I am alternately in love with and terrified by Joan Didion. Behind that seeming fragility is a mountain of strength and eyes that cut through the obscuring fog. On one hand, the young Joan Didion was beautiful; but her marriage to John Gregory Dunne was a stormy one, and her relationship with him and her adopted daughter Quintana Roo was interrupted by their early deaths. I keep thinking of her heroine Maria Wyeth in Play It As It Lays:
She took his hand and held it. “Why are you here?”
“Because you and I, we know something. Because we’ve been out there where nothing is. Because I wanted—you know why.”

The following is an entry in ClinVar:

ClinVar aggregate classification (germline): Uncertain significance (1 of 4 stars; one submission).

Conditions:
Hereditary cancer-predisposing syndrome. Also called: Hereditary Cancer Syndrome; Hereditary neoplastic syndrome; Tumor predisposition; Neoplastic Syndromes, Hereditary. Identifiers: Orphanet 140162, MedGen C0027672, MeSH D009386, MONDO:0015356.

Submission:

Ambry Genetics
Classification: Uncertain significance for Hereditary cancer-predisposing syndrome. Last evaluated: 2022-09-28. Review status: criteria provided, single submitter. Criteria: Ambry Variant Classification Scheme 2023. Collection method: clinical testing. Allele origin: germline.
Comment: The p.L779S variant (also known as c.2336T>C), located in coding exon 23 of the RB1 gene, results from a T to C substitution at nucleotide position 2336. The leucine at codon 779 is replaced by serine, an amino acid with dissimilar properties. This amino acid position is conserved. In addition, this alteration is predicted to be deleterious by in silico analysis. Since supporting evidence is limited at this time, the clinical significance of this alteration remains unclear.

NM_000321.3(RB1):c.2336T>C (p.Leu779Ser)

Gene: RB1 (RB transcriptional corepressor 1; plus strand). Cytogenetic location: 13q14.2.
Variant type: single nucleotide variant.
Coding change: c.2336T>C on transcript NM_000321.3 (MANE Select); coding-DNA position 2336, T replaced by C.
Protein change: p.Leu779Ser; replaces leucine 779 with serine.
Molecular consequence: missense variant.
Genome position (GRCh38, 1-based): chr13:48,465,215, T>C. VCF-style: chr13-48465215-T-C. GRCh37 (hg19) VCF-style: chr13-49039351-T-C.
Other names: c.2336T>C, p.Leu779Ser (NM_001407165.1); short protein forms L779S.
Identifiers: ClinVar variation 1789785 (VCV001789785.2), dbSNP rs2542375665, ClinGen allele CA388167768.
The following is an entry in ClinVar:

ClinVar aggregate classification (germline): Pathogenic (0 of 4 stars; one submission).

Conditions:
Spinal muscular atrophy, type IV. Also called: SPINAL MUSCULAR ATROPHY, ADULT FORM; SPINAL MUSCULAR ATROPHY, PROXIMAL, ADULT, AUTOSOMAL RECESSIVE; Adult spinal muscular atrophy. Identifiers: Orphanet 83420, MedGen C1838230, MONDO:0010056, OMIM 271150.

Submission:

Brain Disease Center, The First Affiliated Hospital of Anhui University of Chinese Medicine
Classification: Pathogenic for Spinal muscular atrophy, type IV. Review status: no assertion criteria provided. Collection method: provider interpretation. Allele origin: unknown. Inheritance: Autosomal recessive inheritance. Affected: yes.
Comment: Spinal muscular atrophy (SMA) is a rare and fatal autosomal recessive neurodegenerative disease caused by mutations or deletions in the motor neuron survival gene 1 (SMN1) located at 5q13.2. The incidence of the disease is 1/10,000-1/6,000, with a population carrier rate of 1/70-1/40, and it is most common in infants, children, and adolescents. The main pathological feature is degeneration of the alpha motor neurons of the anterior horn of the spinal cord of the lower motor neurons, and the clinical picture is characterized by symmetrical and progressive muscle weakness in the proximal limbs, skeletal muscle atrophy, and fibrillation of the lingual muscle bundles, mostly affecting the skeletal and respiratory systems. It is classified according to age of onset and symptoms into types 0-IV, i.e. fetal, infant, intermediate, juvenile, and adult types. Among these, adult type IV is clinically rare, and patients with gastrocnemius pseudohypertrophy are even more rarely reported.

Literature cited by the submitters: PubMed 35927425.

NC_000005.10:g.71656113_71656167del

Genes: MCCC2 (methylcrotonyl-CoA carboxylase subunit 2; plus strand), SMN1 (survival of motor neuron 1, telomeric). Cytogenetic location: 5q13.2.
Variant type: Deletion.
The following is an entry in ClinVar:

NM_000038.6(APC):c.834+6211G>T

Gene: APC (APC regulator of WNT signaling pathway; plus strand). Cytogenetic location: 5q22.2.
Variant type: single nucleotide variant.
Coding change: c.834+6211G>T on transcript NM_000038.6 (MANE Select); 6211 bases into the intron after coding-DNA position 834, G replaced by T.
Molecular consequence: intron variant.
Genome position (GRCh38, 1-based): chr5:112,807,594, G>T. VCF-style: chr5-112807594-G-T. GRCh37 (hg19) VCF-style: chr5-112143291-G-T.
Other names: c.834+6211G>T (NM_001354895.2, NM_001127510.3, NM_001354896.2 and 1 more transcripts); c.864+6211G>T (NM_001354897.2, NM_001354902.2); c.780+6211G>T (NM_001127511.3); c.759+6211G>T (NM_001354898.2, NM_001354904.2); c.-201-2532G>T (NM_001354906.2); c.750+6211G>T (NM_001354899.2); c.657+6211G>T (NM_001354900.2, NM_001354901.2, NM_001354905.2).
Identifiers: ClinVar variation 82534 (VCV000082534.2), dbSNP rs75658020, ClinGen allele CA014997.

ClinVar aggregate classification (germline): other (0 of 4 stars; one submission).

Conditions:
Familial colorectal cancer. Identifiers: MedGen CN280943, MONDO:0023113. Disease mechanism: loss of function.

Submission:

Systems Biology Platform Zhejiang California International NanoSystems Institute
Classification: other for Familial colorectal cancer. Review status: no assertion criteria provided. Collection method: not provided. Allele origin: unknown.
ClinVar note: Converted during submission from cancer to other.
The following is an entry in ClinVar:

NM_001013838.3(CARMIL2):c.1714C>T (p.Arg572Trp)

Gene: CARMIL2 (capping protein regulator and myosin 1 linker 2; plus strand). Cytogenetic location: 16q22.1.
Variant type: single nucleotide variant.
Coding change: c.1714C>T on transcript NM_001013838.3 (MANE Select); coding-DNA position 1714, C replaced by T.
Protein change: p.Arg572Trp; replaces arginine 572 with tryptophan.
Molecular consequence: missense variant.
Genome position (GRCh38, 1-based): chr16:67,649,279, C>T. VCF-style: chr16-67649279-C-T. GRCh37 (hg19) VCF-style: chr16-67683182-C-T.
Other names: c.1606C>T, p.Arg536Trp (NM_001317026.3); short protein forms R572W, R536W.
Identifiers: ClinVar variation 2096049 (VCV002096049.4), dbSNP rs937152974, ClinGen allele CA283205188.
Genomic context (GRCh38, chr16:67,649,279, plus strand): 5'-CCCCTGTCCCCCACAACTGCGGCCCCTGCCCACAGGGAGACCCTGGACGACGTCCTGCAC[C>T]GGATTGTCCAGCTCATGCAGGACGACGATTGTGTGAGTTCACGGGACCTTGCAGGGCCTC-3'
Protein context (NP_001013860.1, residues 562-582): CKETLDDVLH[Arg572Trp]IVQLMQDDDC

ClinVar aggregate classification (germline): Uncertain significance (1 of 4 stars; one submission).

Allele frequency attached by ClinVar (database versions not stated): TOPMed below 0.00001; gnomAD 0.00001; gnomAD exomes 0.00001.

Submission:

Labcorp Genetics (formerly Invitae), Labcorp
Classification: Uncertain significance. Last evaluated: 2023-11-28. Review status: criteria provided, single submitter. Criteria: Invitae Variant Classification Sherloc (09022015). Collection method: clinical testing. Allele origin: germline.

Joan was never a safe, sensible woman. She saw clearly to the heart of things, yet dulled herself with large amounts of alcohol and was rarely photographed without a cigarette in her hands. The daughter of a rancher, she was raised in Sacramento, a fifth-generation Californian, whose ancestors just escaped being part of the Donner Party in the winter of 1846-1847. There is in her eyes both wildness and clarity. She, too, has been out there where nothing is.
Though in one sense she terrifies me, I love her work. When she died last December, I felt that California had lost its muse.